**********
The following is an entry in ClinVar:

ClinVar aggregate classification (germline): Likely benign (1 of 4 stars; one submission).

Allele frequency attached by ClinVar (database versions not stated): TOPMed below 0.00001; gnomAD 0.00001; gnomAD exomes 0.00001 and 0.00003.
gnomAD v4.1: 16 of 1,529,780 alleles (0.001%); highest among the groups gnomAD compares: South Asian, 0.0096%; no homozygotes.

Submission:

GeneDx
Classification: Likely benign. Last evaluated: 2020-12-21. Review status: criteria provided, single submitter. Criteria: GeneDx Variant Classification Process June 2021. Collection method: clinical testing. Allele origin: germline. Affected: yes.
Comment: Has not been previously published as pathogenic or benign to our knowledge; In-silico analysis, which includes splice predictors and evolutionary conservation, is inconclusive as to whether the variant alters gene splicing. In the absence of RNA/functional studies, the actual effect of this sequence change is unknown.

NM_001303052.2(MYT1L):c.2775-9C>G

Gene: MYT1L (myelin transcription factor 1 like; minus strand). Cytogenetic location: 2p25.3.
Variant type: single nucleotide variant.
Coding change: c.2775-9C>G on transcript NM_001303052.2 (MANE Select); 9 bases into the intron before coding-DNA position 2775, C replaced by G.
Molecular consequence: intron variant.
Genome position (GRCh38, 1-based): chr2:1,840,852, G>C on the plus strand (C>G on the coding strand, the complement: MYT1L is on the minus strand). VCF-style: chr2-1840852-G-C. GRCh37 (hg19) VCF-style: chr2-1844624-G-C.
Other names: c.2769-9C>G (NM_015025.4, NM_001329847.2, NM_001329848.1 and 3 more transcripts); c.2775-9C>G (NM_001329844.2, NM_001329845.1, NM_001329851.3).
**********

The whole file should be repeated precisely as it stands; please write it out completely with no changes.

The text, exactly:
The following is an entry in ClinVar:

ClinVar aggregate classification (germline): Likely benign (1 of 4 stars; one submission).

Allele frequency attached by ClinVar (database versions not stated): TOPMed below 0.00001; gnomAD 0.00001; gnomAD exomes 0.00001 and 0.00003.
gnomAD v4.1: 16 of 1,529,780 alleles (0.001%); highest among the groups gnomAD compares: South Asian, 0.0096%; no homozygotes.

Submission:

GeneDx
Classification: Likely benign. Last evaluated: 2020-12-21. Review status: criteria provided, single submitter. Criteria: GeneDx Variant Classification Process June 2021. Collection method: clinical testing. Allele origin: germline. Affected: yes.
Comment: Has not been previously published as pathogenic or benign to our knowledge; In-silico analysis, which includes splice predictors and evolutionary conservation, is inconclusive as to whether the variant alters gene splicing. In the absence of RNA/functional studies, the actual effect of this sequence change is unknown.

NM_001303052.2(MYT1L):c.2775-9C>G

Gene: MYT1L (myelin transcription factor 1 like; minus strand). Cytogenetic location: 2p25.3.
Variant type: single nucleotide variant.
Coding change: c.2775-9C>G on transcript NM_001303052.2 (MANE Select); 9 bases into the intron before coding-DNA position 2775, C replaced by G.
Molecular consequence: intron variant.
Genome position (GRCh38, 1-based): chr2:1,840,852, G>C on the plus strand (C>G on the coding strand, the complement: MYT1L is on the minus strand). VCF-style: chr2-1840852-G-C. GRCh37 (hg19) VCF-style: chr2-1844624-G-C.
Other names: c.2769-9C>G (NM_015025.4, NM_001329847.2, NM_001329848.1 and 3 more transcripts); c.2775-9C>G (NM_001329844.2, NM_001329845.1, NM_001329851.3).